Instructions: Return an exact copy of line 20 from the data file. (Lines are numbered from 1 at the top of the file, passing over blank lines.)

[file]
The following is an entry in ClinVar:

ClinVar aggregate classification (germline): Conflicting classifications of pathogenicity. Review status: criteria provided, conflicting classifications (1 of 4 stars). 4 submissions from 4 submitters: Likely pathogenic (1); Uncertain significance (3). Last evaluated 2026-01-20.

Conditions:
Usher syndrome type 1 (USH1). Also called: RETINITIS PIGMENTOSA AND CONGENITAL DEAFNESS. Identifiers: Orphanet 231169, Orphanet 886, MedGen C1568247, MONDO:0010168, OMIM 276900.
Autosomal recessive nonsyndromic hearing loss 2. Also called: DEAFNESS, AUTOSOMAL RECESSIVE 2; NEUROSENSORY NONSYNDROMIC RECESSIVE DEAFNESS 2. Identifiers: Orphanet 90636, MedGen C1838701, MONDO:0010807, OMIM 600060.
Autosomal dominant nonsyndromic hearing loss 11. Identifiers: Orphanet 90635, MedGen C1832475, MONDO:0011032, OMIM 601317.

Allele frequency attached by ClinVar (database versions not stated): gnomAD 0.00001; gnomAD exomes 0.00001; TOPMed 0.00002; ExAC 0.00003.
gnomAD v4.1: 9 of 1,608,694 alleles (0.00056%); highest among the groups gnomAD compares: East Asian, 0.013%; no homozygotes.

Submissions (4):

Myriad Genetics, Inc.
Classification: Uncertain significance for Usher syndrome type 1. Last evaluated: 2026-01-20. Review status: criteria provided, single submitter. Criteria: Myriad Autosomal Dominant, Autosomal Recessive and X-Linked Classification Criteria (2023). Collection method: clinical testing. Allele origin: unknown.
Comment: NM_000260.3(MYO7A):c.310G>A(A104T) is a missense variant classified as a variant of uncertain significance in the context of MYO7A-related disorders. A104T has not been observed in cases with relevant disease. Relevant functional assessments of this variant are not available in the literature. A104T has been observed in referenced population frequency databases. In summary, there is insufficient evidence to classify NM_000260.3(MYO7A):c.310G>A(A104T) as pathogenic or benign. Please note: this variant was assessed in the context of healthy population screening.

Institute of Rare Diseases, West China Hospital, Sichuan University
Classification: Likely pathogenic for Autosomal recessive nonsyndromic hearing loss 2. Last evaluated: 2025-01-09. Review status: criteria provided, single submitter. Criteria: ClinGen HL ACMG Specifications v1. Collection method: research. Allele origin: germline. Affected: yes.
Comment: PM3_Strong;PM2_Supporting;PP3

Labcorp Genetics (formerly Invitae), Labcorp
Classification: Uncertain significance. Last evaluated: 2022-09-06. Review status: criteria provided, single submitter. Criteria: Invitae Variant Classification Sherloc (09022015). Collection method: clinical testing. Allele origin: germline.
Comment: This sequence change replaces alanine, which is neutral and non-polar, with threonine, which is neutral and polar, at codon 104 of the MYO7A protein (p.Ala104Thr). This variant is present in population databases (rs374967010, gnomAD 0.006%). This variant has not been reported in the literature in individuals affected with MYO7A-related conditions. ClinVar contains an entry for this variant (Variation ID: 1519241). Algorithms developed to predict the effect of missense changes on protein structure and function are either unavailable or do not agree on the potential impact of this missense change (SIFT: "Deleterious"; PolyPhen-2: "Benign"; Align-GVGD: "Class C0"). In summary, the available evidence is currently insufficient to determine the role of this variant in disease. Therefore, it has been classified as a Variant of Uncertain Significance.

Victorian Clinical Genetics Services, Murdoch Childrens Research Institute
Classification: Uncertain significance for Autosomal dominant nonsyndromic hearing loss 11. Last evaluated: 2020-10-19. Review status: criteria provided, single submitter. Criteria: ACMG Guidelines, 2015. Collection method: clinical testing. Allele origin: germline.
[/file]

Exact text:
Classification: Uncertain significance for Autosomal dominant nonsyndromic hearing loss 11. Last evaluated: 2020-10-19. Review status: criteria provided, single submitter. Criteria: ACMG Guidelines, 2015. Collection method: clinical testing. Allele origin: germline.